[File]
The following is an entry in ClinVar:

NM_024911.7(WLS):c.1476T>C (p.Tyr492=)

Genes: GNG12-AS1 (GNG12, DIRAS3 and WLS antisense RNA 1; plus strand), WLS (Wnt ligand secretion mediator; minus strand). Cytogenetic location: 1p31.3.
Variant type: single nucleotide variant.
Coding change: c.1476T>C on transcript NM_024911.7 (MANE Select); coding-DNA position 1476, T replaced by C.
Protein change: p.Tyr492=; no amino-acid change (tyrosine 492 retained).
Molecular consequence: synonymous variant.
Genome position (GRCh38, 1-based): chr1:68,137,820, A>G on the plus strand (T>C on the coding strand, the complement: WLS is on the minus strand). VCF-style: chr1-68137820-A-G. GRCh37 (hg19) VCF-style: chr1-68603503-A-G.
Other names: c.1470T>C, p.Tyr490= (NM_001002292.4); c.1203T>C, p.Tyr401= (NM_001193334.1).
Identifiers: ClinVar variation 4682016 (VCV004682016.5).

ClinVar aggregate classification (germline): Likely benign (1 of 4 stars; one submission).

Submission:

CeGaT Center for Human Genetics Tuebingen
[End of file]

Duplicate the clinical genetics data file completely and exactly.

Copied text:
The following is an entry in ClinVar:

NM_024911.7(WLS):c.1476T>C (p.Tyr492=)

Genes: GNG12-AS1 (GNG12, DIRAS3 and WLS antisense RNA 1; plus strand), WLS (Wnt ligand secretion mediator; minus strand). Cytogenetic location: 1p31.3.
Variant type: single nucleotide variant.
Coding change: c.1476T>C on transcript NM_024911.7 (MANE Select); coding-DNA position 1476, T replaced by C.
Protein change: p.Tyr492=; no amino-acid change (tyrosine 492 retained).
Molecular consequence: synonymous variant.
Genome position (GRCh38, 1-based): chr1:68,137,820, A>G on the plus strand (T>C on the coding strand, the complement: WLS is on the minus strand). VCF-style: chr1-68137820-A-G. GRCh37 (hg19) VCF-style: chr1-68603503-A-G.
Other names: c.1470T>C, p.Tyr490= (NM_001002292.4); c.1203T>C, p.Tyr401= (NM_001193334.1).
Identifiers: ClinVar variation 4682016 (VCV004682016.5).

ClinVar aggregate classification (germline): Likely benign (1 of 4 stars; one submission).

Submission:

CeGaT Center for Human Genetics Tuebingen